Beacon: The Region’s Greenest Community?

City leaders strive for environmental excellence

Earlier this year, shortly before Beacon received its bronze certification from the state’s Climate Smart Communities program, Mayor Lee Kyriacou remarked during a City Council meeting that he hoped Beacon would soon become “the greenest community in the Hudson Valley.”

Roughly two months later, even amid a pandemic, the city is making strides.

Last month Beacon became the first municipality in the state outside of New York City to adopt “one-step ahead” energy-efficient construction standards. At the same time, a volunteer committee is discussing how to improve recycling and composting.

The NYStretch Energy Code, which was adopted by the City Council on April 20, was developed by the state Energy Research and Development Authority after Gov. Andrew Cuomo in 2015 set 15-year targets for the reduction of greenhouse gas emissions, increased renewable energy production and less construction-based energy consumption.

The NYStretch code will change incrementally, so that its standards — which this year include metrics such as improved insulation and window performance, whole building electrical consumption monitoring, and renewable and electric vehicle readiness — stay one “cycle” ahead of the state’s standard energy conservation construction code. The authority says that in 2020 the stretch code should provide participating municipalities with energy savings of around 11 percent.

It will apply to new construction and renovations.

An aerial view of the solar farm at the former Beacon landfill (BQ Energy)

“While some of Beacon’s new projects already use more energy-efficient construction, adopting NYStretch will improve our environment and save residents money over time,” Kyriacou said. “We like environmental goals to be measured, and the stretch codes are something you can actually measure.”

Kyriacou this year put together a task force, headed by Council Members Amber Grant and Air Rhodes, focused on recycling, composting and renewable energy. The group, which also includes the city’s volunteer Conservation Advisory Committee, as well as other residents, began work on those projects after seeing the results of a community survey distributed in February and March.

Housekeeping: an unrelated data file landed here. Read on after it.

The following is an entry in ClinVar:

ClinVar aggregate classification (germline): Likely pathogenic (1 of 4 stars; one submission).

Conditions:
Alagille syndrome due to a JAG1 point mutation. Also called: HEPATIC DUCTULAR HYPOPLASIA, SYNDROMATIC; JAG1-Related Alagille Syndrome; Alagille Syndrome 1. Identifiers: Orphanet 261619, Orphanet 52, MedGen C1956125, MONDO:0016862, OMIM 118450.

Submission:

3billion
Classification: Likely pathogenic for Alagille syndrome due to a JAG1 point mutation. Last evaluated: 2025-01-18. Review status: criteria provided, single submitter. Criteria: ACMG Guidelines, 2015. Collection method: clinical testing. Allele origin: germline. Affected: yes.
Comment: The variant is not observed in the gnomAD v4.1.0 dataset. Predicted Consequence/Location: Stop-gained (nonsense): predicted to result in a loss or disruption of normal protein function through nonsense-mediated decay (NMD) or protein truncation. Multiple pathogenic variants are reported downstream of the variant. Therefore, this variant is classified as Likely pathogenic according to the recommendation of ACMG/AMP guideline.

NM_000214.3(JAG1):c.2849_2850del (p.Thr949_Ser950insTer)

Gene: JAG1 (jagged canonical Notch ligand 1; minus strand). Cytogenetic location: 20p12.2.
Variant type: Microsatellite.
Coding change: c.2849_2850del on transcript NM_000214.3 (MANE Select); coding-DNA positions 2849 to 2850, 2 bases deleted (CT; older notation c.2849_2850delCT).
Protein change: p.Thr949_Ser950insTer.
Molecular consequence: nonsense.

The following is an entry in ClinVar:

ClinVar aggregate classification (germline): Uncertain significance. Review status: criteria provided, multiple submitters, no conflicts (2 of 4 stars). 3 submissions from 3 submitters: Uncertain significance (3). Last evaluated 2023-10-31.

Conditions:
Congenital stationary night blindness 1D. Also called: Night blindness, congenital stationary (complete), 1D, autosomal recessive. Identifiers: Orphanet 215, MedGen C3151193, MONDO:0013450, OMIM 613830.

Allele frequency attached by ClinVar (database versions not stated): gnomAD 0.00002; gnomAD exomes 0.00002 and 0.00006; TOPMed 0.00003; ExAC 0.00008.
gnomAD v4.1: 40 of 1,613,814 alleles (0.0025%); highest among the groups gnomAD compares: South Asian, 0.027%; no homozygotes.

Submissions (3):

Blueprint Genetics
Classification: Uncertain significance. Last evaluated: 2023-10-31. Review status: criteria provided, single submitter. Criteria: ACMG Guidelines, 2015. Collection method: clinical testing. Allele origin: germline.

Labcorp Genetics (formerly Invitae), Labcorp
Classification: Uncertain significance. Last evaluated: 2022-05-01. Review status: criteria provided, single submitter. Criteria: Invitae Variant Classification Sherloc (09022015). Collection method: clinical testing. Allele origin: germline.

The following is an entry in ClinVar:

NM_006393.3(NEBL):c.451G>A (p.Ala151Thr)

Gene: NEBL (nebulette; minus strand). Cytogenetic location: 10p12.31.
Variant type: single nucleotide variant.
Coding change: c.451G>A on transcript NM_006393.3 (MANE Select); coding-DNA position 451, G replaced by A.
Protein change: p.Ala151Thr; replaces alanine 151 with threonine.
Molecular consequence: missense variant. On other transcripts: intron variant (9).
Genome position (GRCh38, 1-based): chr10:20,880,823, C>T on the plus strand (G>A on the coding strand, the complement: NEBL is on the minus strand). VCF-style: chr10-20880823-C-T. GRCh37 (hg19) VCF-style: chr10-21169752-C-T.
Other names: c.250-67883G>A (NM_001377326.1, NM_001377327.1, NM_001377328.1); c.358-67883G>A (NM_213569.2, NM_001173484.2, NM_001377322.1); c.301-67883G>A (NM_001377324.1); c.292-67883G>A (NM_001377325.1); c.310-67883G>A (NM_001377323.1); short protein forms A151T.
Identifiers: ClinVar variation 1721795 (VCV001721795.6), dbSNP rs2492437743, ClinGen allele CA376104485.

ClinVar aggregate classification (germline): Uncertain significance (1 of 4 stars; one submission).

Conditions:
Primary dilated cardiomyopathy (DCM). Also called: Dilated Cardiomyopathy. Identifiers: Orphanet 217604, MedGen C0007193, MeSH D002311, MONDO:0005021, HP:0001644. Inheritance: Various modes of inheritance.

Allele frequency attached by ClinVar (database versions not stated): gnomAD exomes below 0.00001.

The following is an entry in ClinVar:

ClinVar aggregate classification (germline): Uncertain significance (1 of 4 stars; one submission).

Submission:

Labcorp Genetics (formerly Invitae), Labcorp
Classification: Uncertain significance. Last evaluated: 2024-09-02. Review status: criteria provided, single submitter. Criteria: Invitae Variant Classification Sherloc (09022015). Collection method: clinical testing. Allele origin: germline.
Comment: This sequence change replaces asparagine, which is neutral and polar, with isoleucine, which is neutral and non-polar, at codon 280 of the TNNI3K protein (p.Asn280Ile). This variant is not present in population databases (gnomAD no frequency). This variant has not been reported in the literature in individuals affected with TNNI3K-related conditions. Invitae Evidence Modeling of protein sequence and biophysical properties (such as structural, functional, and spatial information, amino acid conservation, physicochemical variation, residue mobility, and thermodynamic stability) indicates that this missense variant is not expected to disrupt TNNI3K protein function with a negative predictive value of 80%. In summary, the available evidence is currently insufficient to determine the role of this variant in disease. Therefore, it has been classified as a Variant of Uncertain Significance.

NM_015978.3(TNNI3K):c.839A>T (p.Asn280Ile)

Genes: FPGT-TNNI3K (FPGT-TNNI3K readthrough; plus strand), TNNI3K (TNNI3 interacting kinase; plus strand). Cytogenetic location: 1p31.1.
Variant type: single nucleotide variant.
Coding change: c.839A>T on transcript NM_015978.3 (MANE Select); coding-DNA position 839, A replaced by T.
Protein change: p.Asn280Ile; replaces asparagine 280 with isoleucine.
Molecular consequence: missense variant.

Beacon is “uniquely positioned” to hit the ground running on those projects “because there are so many people who are already invested” in them, Grant said.

The group plans to create goals for each initiative and create action plans before reporting to the City Council.

A symbolic kickoff was planned for Earth Day on April 22, but COVID-19 changed that.

“We’re sensitive to the fact that these people are volunteers, too, so it’s understandable if this takes a little bit longer” than planned because of social distancing guidelines, Grant said. The hope is to return to the council by midyear before applying for grants, many of which have July deadlines.

Since the city received its bronze certification in March, the Conservation Advisory Committee has also been readying itself for work on an Open Space Index — the next step after the city’s Natural Resource Inventory, which was completed this year but must be adopted by the City Council. The open space plan will identify undeveloped land that, if city leaders agree, would become a priority for preservation.

It would also propel the city toward the silver level of climate smart certification and the increased funding opportunities that come with it. Only three communities in the state — Tompkins, Ulster and Suffolk counties — have reached silver certification since the state program launched in 2009.

Along with Beacon, Dutchess and Orange counties have been certified bronze. Putnam County (enrolled in 2019), Philipstown (2017) and Nelsonville (2018) are also participating in the program.


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